2015. Knopf. ebook. 384 pages.
Recommendation from: Leslie of Regular Rumination
The Water Knife is one of those dystopian novels where the plausibility sucked me in right away. As Bacigalupi unhurriedly sets up the narratives of the three main characters, the details of the world-building provide the initial feelings of frisson. Scarcity of water has wreaked havoc on the American Southwest, and powerful figures use legal and extralegal means of acquiring rights to remaining water sources.
Bacigalupi releases small revelations about this future vision, often without ceremony. Mexico has been officially carved up into cartel states. Texas is no more. Chinese corporations have moved into derelict Southwestern cities and provide some of the few means for employment. People raise aid for the impoverished Southwest, but they restrict interstate migration.
The story takes place mostly in the city of Phoenix, which is teetering on the brink of dissolution. Angel Velasquez, right-hand man for the ruthless boss of the Southern Nevada Water Authority, has been sent to Phoenix to check on another of the boss’ projects. Meanwhile, Connecticut-born journalist Lucy Monroe – who has adopted Phoenix as her home – pursues a story she knows she should leave alone. And at the bottom of the Phoenix food-chain is Maria Villarosa, a smart teenage refugee from Texas who is running out of ways to survive.
The convergence of all three characters’ storylines was perfectly thrilling because, in a moment, everything escalates very very quickly, in the best way. All the preceding character and world-building provided the stakes so that when the novel gave itself over to action, I was invested. Death dogs the characters every step of the way, and there were no guarantees on any character making it to the end.
Going back to my attraction to the plausible: I liked, for example, that in The Water Knife, the U.S. government still exists and most of the states still exist as well, and that in other parts of the country, people were not living in near-apocalyptic conditions. The whole world doesn’t need to have gone down in flames for a dystopia to exist somewhere. Certainly, we already have places in the world that resemble Bacigalupi’s Phoenix.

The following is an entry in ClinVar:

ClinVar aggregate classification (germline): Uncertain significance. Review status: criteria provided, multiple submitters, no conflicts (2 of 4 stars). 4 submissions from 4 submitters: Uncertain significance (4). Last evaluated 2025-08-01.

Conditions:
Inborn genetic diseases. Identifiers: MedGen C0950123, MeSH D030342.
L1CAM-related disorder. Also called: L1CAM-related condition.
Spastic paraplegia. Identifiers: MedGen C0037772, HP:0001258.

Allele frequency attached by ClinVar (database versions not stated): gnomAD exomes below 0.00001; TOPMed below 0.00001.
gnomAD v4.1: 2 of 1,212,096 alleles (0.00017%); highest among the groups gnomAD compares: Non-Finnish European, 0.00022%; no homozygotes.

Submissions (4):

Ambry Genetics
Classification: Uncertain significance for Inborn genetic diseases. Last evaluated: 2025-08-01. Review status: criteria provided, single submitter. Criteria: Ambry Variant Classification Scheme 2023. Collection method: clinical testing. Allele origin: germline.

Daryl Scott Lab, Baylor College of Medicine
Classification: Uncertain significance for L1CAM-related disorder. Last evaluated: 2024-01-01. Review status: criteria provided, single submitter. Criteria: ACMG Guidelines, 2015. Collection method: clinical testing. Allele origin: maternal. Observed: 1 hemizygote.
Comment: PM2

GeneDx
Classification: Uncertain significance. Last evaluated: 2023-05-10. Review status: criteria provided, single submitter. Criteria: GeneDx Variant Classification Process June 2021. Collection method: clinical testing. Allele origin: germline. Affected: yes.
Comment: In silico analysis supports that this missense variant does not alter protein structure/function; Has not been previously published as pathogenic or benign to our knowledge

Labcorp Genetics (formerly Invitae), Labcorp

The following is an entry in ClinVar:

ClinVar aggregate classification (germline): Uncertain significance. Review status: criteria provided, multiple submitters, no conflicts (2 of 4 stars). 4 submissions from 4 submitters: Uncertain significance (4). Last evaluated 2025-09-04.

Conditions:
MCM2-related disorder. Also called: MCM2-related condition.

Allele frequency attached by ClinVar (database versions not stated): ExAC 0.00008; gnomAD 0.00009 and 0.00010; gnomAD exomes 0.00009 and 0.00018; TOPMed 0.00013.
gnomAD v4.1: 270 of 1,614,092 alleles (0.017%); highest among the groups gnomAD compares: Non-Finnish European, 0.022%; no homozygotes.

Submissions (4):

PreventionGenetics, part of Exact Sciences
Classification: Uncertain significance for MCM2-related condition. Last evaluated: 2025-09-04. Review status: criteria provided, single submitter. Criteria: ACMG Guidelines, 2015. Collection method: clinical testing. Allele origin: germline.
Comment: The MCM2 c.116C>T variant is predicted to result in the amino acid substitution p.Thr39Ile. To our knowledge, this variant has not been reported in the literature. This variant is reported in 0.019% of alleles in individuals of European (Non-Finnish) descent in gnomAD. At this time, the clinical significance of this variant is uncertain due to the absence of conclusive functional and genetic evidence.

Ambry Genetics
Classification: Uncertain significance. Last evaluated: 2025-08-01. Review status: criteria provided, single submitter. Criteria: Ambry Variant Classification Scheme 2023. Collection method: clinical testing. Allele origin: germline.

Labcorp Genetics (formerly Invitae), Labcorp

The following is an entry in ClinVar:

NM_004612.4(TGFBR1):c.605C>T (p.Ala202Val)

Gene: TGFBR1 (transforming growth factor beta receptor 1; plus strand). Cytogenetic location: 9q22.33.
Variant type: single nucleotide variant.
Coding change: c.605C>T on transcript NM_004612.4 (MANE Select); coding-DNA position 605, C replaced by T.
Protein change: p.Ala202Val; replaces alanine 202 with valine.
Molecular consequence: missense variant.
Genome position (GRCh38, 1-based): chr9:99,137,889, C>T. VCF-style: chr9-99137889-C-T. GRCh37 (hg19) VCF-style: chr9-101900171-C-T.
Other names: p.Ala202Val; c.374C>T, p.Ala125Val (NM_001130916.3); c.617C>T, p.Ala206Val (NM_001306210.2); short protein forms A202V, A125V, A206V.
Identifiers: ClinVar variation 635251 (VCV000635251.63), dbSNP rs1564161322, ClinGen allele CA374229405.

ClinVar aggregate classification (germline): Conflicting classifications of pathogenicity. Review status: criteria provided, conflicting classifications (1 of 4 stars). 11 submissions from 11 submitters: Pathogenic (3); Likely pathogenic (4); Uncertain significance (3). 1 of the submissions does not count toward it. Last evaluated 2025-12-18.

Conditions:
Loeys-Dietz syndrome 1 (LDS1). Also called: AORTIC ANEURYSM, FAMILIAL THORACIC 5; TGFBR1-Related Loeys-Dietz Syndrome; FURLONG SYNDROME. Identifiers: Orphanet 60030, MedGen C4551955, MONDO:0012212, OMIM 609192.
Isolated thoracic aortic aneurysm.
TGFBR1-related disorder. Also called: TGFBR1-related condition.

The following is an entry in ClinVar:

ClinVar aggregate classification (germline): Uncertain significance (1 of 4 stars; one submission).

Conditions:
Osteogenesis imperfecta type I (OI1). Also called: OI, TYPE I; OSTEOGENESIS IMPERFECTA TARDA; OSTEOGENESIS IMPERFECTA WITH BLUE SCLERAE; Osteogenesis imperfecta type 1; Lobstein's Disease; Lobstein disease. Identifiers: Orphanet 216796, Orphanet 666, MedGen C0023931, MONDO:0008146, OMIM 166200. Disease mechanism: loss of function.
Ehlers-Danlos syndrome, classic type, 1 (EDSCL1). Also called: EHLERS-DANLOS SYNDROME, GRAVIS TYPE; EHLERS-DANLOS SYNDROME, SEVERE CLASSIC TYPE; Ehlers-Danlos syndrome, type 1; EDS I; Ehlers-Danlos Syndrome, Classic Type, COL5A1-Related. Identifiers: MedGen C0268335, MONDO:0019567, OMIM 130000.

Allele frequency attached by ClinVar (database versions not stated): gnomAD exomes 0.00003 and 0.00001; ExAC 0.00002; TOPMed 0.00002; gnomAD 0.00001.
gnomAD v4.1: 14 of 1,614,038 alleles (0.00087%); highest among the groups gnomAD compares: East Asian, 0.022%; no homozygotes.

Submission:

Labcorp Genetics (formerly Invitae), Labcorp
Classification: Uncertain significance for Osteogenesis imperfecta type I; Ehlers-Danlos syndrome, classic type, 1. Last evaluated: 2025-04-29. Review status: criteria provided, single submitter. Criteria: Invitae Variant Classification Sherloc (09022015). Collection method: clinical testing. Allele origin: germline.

I also appreciated the end of the novel. In a story where “saving the world” – even “saving Phoenix” – was never a real possibility, the best one can hope for is to live another day.
Excerpts from others’ reviews:
Rhapsody in Books – “Bacigalupi is a consistently intelligent, prescient, and compassionate writer. If we just stand by, as we are now, and watch it “all going to go to hell,” it won’t be for want of trying by Paolo Bacigalupi.”
So Many Books – “Bacigalupi does a marvelous job at character development and it is fascinating to watch each of the three main characters change over the course of the novel as their personal beliefs and illusions, hopes and dreams, are ripped away.”
Weighing a Pig Doesn’t Fatten It – “The characters spring to life easily, but maybe Angel is a bit too much of the typical semi-invincible hard guy hero. It’s not that he’s flat (not at all even), but he’s just so good in what he does. Then again, a lot of action packed books are about guys that have all the luck in the world”